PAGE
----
7. Nonstate actors and human rights: What nonstate actors are integral to human rights in international politics, and what roles do they serve in undermining and improving human rights?
– To introduce and explain major contemporary perspectives on corporate behaviours.
– To introduce moral perspectives as they relate to managerial decision-making and corporate structures.
– To make students familiar with a range of recurrent ethical problems arising in business.
– To improve students’ skills in identifying and analyzing ethical issues that managers and employees face.
– To give students practice in formulating, defending, and planning the implementation of action plans managing ethical dilemmas.
The syllabus for this module is organised around three distinct-but-related themes:
i) Theories of the Urban
• Modernity and Urbanism
• The Chicago School: Urban Space Matters
• The Social Production of Places and Spaces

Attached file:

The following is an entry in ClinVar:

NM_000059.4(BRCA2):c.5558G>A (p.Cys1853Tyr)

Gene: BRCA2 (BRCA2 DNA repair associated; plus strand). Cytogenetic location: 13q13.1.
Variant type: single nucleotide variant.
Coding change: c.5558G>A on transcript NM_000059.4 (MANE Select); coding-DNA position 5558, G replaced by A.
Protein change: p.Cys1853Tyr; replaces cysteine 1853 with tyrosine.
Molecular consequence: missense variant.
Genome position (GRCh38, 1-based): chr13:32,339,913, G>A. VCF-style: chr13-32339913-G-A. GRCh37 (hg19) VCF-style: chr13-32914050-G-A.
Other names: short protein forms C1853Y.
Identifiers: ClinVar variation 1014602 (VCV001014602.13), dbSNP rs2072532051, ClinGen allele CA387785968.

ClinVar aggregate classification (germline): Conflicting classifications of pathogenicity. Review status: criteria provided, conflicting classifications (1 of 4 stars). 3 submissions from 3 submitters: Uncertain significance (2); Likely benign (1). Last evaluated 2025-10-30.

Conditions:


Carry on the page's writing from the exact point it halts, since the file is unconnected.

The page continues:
• Postmodern Urban Theory
ii) Urban Social Divisions
• Ghettoization and Segregation
• Cities of ‘Slums’?
• Gendering Urban Space
iii) Urban Interventions
• The Garden in the City
• The Modernist City as anti-urban?
• Urban Politics and Protest
This module aims to provide students with foundational knowledge in the field of communication and media.
The module gives students exposure to the development of communication and media from a historical perspective with a focus on the social, political, cultural and economic changes brought about by new technologies. It also provides students with an overview of the development of Media and Communication Studies as a broad academic field, including new trends.